Frank H. Wilhelm

Frank H. Wilhelm
University of Salzburg · Department of Psychology

Ph.D.

About

295
Publications
119,591
Reads
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13,813
Citations
Introduction
Frank H. Wilhelm; University professor, Department of Psychology, University of Salzburg; Head of Division of Clinical Psychology and Psychopathology; Head of Ethics Committee, University of Salzburg; Faculty Member of Doctoral Programmes „Imaging the Mind“ and „Brain, Health, & Behaviour"; Head of Clinical Stress and Emotion Lab; Head of ANSLAB Development Team; Website: www.uni-salzburg.at/psy/people/wilhelm; Current research: www.ncbi.nlm.nih.gov/pubmed/?term=wilhelm+fh
Additional affiliations
October 2011 - present
Doctoral Programme „Imaging the Mind“
Position
  • Faculty Member
October 2010 - present
University of Salzburg
Position
  • Principal Investigator
October 2010 - present
University of Salzburg
Position
  • Professor (Full)
Education
December 2005 - December 2005
University of Basel
Field of study
  • Psychology and Psychophysiology
July 1996 - July 1996
University of Marburg
Field of study
  • Psychology
October 1986 - June 1992
University of Marburg
Field of study
  • Psychology and Computer Sciences

Publications

Publications (295)
Article
Full-text available
Posttraumatic stress disorder (PTSD) can be conceptualized as a disorder of emotional memory showing strong (conditioned) responses to trauma reminders and intrusive memories among other symptoms. Women are at greater risk of developing PTSD than men. Recent studies have demonstrated an influence of ovarian steroid hormones in both fear conditionin...
Article
Social evaluation is a ubiquitous feature of daily interpersonal interactions and can produce strong positive or negative emotional reactions. While previous research has highlighted neural correlates of static or dynamic facial expressions, little is known about neural processing of more naturalistic social interaction simulations or the modulatin...
Article
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Cardiac vagal control (CVC) has been linked to both physical and mental health. One critical aspect of health, that has not received much attention, is sleep. We hypothesized that adults with higher CVC - operationalized by high-frequency heart rate variability (HF-HRV) - will exhibit better sleep quality assessed both subjectively (i.e., with Pitt...
Article
Full-text available
Rapid eye movement (REM) sleep has been postulated to facilitate emotional processing of negative stimuli. However, empirical evidence is mixed and primarily based on self-report data and picture-viewing studies. This study used a full-length aversive film to elicit intense emotion on one evening, and an emotionally neutral control film on another...
Article
Full-text available
Sleep benefits memory consolidation. Here, we tested the beneficial effect of sleep on memory consolidation following exposure psychotherapy of phobic anxiety. Method A total of 40 individuals afflicted with spider phobia according to DSM-IV underwent a one-session virtual reality exposure treatment and either slept for 90 min or stayed awake after...
Article
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Intrusions, a key symptom of posttraumatic stress disorder (PTSD), can occur in the form of images but also as pain sensations. Similar to audiovisual intrusions, the frequency and persistence of pain intrusions varies greatly between individuals. In the current study, we examined whether peritraumatic circulating 17β-estradiol (E2) levels are a bi...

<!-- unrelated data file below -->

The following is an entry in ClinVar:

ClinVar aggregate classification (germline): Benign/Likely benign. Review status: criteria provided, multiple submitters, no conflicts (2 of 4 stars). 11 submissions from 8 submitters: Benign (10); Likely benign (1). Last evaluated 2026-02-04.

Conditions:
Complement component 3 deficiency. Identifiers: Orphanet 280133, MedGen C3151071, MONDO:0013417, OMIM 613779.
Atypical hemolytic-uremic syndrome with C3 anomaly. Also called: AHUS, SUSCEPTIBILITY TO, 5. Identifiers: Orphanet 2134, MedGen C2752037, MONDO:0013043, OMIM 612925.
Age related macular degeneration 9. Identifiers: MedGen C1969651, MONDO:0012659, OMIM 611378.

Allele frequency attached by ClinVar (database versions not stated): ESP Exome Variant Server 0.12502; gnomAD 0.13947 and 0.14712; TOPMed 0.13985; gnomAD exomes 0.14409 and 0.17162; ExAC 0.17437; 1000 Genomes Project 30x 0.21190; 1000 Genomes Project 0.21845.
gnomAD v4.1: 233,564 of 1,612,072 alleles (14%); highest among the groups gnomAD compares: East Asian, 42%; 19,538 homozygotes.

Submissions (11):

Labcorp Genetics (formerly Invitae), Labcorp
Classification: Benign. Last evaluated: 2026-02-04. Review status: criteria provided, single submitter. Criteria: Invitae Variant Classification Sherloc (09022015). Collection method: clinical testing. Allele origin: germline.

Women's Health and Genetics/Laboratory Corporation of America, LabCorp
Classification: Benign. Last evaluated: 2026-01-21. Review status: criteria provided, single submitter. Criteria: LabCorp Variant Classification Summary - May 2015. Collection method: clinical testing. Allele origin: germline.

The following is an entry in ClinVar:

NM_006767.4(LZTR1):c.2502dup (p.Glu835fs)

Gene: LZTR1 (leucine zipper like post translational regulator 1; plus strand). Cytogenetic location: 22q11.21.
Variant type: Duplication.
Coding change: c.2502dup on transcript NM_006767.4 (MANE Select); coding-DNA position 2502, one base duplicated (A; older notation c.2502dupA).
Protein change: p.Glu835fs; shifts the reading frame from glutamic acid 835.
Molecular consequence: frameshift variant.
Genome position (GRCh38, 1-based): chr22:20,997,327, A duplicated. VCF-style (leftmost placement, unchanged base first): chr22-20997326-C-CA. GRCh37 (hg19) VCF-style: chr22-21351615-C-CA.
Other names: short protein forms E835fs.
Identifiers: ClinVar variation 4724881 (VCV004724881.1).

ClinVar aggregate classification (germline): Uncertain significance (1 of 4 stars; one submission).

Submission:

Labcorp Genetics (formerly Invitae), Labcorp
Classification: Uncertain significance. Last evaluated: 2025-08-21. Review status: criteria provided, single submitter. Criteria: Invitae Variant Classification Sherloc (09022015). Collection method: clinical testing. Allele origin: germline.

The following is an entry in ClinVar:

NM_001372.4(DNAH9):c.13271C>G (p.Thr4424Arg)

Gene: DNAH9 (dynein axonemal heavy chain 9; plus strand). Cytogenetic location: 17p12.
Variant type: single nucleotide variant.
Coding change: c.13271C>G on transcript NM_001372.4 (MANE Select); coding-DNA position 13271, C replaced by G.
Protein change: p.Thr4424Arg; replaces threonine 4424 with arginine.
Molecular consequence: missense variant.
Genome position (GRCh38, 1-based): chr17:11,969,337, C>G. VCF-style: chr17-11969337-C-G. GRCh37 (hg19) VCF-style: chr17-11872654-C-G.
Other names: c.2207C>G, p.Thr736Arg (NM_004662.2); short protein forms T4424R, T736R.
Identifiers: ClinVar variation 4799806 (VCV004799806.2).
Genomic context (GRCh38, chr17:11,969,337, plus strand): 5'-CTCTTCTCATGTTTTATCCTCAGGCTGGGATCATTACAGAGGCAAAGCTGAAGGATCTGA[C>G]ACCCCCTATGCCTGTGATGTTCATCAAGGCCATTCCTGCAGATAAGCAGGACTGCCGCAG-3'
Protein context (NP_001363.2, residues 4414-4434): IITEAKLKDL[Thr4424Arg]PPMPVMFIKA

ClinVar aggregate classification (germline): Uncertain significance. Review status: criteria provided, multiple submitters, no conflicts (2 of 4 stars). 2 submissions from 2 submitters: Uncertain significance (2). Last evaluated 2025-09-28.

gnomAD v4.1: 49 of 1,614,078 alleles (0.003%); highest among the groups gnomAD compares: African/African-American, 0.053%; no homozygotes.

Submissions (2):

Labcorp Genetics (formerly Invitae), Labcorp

Preprint
Full-text available
While research has elucidated processes underlying dissociative symptoms in patients with posttraumatic stress disorder, little is known about the circumstances under which trauma-related dissociation initially arises. To experimentally investigate causes and concomitants of peritraumatic dissociation, we subjected sixty-nine healthy women to avers...
Article
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Aversive autobiographical memories play a key role in the development and maintenance of many mental disorders. Imagery rescripting is a well-established psychotherapeutic intervention aiming to create a more adaptive version of an aversive memory by modifying its interpretation. Sleep has been shown to support reconsolidation of updated neutral me...
Article
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The current study investigated heart rate (HR) and heart rate variability (HRV) across day and night in patients with disorders of consciousness (DOC). We recorded 24-h electrocardiography in 26 patients with DOC (i.e., unresponsive wakefulness syndrome (UWS; n = 16) and (exit) minimally conscious state ((E)MCS; n = 10)). To examine diurnal variati...
Article
Full-text available
Psychological trauma is typically accompanied by physical pain, and posttraumatic stress disorder (PTSD) often co-occurs with chronic pain. Clinical reports suggest that pain after trauma may be part of a re-experiencing symptomatology. Classical conditioning can underlie visual re-experiencing since intrusions can occur as conditioned responses (C...
Preprint
The current study investigated heart rate (HR) and heart rate variability (HRV) across day and night in patients with disorders of consciousness (DOC). We recorded 24-h ECG in 26 patients with DOC (i.e., unresponsive wakefulness syndrome [UWS; n=16] and (exit) minimally conscious state [(E)MCS; n=10]). To examine diurnal variations, HR and HRV indi...
Article
Full-text available
Background Peritraumatic dissociation is purported to emerge together with attenuated autonomic arousal, immobility, and staring. However, empirical evidence is scarce and heterogeneous. Moreover, it is still a matter of debate whether these responses predict intrusion formation. Objective The present trauma-analogue study examined associations be...
Article